Not all 4G LTE networks are built equally, especially if they are Canadian.
A new report from OpenSignal, a cellular coverage analysis organization, indicates that, surprise, surprise, Canada is nowhere near the top among LTE networks in terms of speed or coverage as of Q3 2015.
These spots, in speed, are reserved for
- New Zealand, 36 Mbps
- Singapore, 33 Mbps
- Romania, 30 Mbps
- South Korea, 29 Mbps
- Denmark, 26 Mbps
- Hungary, 25 Mbps
- Austria, 24 Mbps
- United Arab Emirates, 22 Mbps
- Greece, 21 Mbps
- Australia, 21 Mbps
In 17th position with downloads of 18 Mbps, Canada manages to beat the global 4G LTE average of 12.6 Mbps. Even at this speed, however, 4G LTE nearly quadruples the 3G average of 3.2 Mbps, and more than doubles 5 Mbps from Wi-Fi.
Among Canadian carriers, the report ranked Videotron first, followed by Telus, Bell, Rogers, Koodo and SaskTel. According to OpenSignal, Wind Mobile, which runs an HSPA+ network and should have speeds between 3G and 4G levels, only achieves a download average of 1.7 Mbps.
In coverage, Canada did even worse, clocking in at 21st place.
- South Korea, 97 per cent
- Japan, 90 per cent
- Hong Kong, 86 per cent
- Kuwait, 86 per cent
- Singapore, 84 per cent
- Uruguay, 83 per cent
- Kazakhstan, 81 per cent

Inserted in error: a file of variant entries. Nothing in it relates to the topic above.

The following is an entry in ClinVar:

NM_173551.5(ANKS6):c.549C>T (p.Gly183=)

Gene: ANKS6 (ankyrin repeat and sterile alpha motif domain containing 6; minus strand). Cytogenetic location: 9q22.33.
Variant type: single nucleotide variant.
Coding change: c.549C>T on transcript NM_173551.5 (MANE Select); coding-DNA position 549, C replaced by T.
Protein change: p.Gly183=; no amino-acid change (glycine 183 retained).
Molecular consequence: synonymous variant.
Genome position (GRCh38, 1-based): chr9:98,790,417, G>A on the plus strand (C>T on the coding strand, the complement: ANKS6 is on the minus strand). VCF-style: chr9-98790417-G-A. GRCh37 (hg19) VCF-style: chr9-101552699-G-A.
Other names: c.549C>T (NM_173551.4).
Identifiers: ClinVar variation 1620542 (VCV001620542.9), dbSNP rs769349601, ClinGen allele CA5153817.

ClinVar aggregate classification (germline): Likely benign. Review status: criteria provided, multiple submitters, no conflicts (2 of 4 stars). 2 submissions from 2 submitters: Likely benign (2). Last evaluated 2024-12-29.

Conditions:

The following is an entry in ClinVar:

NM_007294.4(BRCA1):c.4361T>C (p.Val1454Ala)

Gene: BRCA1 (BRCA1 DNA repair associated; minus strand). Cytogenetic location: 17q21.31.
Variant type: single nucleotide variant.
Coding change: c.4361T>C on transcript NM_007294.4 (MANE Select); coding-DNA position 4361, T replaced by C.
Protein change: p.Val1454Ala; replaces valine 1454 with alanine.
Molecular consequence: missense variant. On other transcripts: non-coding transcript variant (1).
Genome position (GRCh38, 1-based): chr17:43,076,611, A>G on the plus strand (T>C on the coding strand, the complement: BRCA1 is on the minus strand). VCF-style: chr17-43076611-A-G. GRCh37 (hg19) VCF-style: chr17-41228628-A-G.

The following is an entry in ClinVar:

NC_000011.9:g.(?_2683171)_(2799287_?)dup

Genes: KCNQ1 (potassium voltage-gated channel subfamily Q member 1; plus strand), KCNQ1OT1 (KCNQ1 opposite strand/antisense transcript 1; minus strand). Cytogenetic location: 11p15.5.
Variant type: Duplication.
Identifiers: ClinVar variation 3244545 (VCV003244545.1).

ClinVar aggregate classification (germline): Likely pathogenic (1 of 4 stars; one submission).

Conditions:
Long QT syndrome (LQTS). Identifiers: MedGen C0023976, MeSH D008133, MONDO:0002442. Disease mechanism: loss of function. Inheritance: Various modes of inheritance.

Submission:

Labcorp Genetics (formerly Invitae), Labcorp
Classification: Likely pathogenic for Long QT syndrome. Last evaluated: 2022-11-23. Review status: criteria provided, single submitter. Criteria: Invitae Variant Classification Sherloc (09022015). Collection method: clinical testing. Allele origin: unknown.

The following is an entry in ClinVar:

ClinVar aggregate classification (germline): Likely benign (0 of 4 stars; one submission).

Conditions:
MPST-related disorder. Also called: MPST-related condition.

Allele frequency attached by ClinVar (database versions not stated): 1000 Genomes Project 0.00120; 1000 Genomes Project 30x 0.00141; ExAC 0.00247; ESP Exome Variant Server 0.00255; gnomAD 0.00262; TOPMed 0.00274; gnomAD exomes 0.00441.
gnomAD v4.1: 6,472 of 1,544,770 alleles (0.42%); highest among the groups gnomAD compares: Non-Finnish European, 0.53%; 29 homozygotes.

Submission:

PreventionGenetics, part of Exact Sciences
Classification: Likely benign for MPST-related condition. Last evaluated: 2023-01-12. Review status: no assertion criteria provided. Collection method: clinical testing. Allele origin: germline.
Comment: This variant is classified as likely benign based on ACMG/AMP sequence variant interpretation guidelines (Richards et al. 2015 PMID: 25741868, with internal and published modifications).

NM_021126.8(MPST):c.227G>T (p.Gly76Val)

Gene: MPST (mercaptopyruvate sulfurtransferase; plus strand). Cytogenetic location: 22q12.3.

- Netherlands, 80 per cent
- Bahrain, 79 per cent
- United States, 78 per cent
Here, Canada even ranked below China, which sits at 12th place with 76 per cent coverage.
Rather than relying on geographic coverage, which may put countries like Canada at a disadvantage, OpenSignal says it looked at “the proportion of time users have an LTE signal, or LTE ‘Time Coverage'”
“[This] is our proprietary metric for looking at coverage holistically, instead of just as a measurement of geographical reach,” it said in the report. “Time coverage measures the proportion of time users spend connected to a particular network, whether they’re indoors or out, on the move or standing still. We represent time coverage as a percentage, so if an LTE network has 80 percent time coverage, that means its customers, on average, can get an LTE signal 80 percent of the time.”
In this category, Rogers led, followed by Videotron, Koodo, Bell and Telus.